Learning and health analytics: some common themes

I’m taking an open course on Learning and Knowledge Analytics being facilitated by George Siemens. An open course is a bit like an all-you-can-eat buffet; there’s a wealth of goodies to available for you to digest but you get to decide what to put on your plate. People create learning structures based on their interests and affinities for methods of study, socializing, and expression. As part of my own approach to making sense of what I’ve been learning, I’ll be blogging about the course from time to time.

Learning and knowledge analytics in higher education

This week, I had the opportunity to listen to a talk by John Fritz, who was kind enough to share his views on learning analytics and his experiences in using LAK at the University of Maryland, Baltimore County (UMBC).

Currently, many educators are implementing LAK projects through the learning management systems (LMS’s) used in their own institutions (e.g., Blackboard and Moodle). This is both a good and bad approach, in my opinion. It’s good because the systems are designed to collect data automatically and users don’t have to do any additional programming. Common LMS use by many different institutions means that a wealth of data can be collected. However, it’s also bad because the systems are designed to collect data automatically, which means that data collection isn’t particularly hypothesis-driven (i.e., designed to prove or disprove a theory) and the systems won’t necessarily provide the data that are most useful.

Right now, the data being collected generally relate to grades and how often users dip into an LMS. LAK approaches are not really addressing how learners are using information provided by an LMS and systems outside the LMS and translating these sources of information into problem-solving capabilities (not at all an easy issue to tackle).

What LAK and Health Information Analytics  have in common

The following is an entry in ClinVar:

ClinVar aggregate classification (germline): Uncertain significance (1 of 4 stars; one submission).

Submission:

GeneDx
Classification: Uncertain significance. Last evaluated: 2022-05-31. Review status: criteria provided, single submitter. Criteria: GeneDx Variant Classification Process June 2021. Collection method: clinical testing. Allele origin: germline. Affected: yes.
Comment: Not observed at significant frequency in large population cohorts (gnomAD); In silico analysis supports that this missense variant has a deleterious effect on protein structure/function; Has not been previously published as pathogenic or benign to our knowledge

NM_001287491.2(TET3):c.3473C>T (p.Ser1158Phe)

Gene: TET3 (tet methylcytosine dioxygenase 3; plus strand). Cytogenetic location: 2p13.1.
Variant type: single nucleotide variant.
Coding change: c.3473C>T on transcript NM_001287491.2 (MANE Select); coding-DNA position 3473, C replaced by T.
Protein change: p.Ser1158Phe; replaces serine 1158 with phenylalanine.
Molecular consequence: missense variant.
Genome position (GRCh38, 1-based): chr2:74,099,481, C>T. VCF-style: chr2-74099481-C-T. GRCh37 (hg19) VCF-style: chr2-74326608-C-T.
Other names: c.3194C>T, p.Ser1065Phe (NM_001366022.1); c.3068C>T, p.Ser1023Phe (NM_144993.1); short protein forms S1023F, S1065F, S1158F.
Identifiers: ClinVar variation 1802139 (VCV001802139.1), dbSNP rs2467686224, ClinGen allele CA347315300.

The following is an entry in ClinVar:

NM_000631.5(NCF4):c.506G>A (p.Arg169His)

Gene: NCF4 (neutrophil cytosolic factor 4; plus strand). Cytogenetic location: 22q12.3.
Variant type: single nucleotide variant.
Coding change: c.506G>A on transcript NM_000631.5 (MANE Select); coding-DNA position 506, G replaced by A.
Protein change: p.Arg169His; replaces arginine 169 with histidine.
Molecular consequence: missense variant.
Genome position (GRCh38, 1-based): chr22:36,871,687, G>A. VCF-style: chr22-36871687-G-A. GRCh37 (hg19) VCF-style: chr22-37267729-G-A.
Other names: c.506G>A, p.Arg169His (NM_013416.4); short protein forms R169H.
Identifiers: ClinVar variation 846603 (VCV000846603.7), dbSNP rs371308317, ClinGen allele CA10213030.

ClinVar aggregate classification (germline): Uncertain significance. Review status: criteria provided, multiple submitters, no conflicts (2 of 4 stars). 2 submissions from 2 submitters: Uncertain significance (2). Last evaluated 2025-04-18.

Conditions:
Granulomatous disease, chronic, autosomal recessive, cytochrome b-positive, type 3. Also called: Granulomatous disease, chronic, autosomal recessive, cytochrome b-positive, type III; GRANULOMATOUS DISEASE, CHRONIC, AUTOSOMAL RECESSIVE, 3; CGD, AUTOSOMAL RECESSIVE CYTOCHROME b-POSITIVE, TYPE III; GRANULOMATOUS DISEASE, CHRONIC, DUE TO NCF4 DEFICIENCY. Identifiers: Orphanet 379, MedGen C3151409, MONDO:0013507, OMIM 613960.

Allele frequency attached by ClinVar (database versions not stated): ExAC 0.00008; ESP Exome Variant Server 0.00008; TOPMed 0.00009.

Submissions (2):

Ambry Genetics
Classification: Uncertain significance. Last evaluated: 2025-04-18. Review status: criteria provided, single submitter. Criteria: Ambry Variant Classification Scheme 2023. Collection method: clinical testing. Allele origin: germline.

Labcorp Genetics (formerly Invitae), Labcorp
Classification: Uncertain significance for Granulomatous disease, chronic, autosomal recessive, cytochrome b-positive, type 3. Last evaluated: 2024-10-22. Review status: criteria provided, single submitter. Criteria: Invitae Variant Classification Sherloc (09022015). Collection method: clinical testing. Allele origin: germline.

In a bit of synchronicity,  I came across a monograph this week on building a digital infrastructure for a Learning Health System (Grossman & McGinnis, 2010). The monograph was the culmination of a series of workshops sponsored by the Institute of Medicine (IOM) that tapped into the experiences of researchers, computer scientists, privacy experts, clinicians, health information technology professionals, patient advocates, health care policy makers and other stakeholders. The purpose of the workshops was to  identify strategies and priorities to “build a more seamless learning enterprise that will improve the health and health care of Americans.”

I was struck by the similar challenges  faced by those considering LAK and health information analytics (aka HIA, aka health informatics, aka HIT, aka ehealth). Both LAK and HIA represent fields in which the goal is to move from beyond mere data collection to knowledge generation, and ultimately, to interventions. In the case of LAK, the ideal is to use data to support self-directed learners so they can make better use of educational systems and resources.  In the case of HIA, the ideal is to make patients (who are learners in this system as well) the center of their own health care strategies.